# Finding the dominant tone in a signal

I am given 256 samples at a sampling rate of 48k and am asked to find the frequency of dominate tones and the amplitude of the largest tone. The data looks like this when plotted: I assume I must use a FFT transform to do this. I've tried this in matlab:

Fs = 48000;
x = dataSet; % 256 samples data set
xdft = fft(x);
maxAmp = max(abs(xdft));
%Not sure how I can grab the tones here
freq = 0:Fs / length(x):Fs/2;


Not really sure how to proceed, Any ideas?

I think you are having trouble constructing your frequency axis properly. Once you do this, you can do a simple peak pick. I have re-written the code for you:

Fs = 48000;
x = dataSet;            % 256 samples data set
fftLength = length(x);  % Always make sure to be at least as long as your data.
xdft = fft(x,fftLength);
maxAmp = max(abs(xdft));

freq = [0:fftLength-1].*(Fs/fftLength); % This is your total freq-axis
freqsYouCareAbout = freq(freq < Fs/2);  % You only care about either the pos or neg
% frequencies, since they are redundant for
% a real signal.

xdftYouCareAbout = abs(xdft(1:round(fftLength/2))); % Take the absolute magnitude.

maxFreq = freqsYouCareAbout(index); % This is the frequency of your dominant signal.


Have you tried plotting the magnitude of xdft? You should be able to see where the peaks are. To find the frequency associated with any peak, find the index where the peak magnitude lives, and use that to pull the frequency from an array like your freq, except you should create it from 0 to Fs with

freq = 0:Fs/(length(xdft)-1):Fs;


since the DFT runs from 0 to the sampling frequency. If you would prefer it in the range -Fs/2:Fs/2, you can reorder it with fftshift, but I'll let you read up on that function. You should also find that the spectrum is symmetrical, so you'll get two peaks (of the same height) for the strongest frequency. You can easily drop half of the spectrum for processing, of course.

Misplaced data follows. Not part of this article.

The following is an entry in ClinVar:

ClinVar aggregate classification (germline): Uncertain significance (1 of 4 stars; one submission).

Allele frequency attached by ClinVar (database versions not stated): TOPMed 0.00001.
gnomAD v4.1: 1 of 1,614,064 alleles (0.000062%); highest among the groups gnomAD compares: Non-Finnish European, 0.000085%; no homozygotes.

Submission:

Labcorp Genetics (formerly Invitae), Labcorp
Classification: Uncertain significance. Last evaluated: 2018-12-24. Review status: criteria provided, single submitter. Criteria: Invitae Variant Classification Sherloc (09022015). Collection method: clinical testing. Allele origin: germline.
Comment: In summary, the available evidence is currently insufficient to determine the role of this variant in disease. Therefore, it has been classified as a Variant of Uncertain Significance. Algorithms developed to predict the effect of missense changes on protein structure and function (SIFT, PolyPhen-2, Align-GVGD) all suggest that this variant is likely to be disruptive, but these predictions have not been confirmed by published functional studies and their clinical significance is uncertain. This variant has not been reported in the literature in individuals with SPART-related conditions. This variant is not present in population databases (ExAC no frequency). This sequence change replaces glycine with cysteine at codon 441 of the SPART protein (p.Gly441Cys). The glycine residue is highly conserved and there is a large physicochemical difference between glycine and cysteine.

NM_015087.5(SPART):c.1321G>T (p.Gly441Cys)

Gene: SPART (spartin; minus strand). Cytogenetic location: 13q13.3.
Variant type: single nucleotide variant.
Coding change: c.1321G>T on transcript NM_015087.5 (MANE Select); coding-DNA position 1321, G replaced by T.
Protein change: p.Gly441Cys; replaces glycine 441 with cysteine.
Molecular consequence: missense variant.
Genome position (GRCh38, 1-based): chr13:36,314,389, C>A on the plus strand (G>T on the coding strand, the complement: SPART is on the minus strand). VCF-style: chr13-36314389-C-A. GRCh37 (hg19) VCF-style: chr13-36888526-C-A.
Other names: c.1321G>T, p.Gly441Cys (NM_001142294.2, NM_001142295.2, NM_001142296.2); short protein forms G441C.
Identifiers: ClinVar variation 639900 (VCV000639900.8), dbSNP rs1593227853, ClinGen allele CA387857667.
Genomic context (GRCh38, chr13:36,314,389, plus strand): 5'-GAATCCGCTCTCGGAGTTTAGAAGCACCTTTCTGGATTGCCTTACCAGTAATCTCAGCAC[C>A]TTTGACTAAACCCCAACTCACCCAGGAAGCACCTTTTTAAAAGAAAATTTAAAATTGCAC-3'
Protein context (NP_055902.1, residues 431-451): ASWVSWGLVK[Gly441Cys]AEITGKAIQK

OK, there are several issues here:

1. You need to detrend :-) the data to remove the non-zero mean.

x = dataSet - mean(dataSet);

This is because the largest component (when I do an FFT) is the DC offset.

2. Then you can use any number of techniques to find the next highest. The previous answers are good. This link has an implementation of it that I did many moons ago called discperiod.

omega1 = discperiod(dataSet);

3. That, however, will only find the next highest peak in the spectrum. So you need to remove the frequency component found in step 2. To do that in a statistically sensible way, you need to find the amplitude and phase of that component. One way to do this is to solve the least squares problem: $$\min_{A, \phi} \sum_{t=0}^{T-1} \left | x[t] - A \cos({\tt omega1} t + \phi) \right|^2$$ That is, minimize over $A$ and $\phi$. This can be done pretty simply by just finding the FFT coefficient of omega1. Julius O. Smith III derives this here. The mean correction is then

x_res = x - A*cos(omega*[0:T-1]'+phi);

4. Trying to find the next highest peak from x_res can show up a problem: the next highest peak is probably on the "edge" of the first peak (that has just been removed). This is because the discperiod function quantizes the possible frequencies to the FFT bin frequencies. A simple way to fix this is to choose what Mohammad calls fftLength to be as large as the accuracy required. This can be several times larger than the length of the signal.

No more time! Will try to write up more later.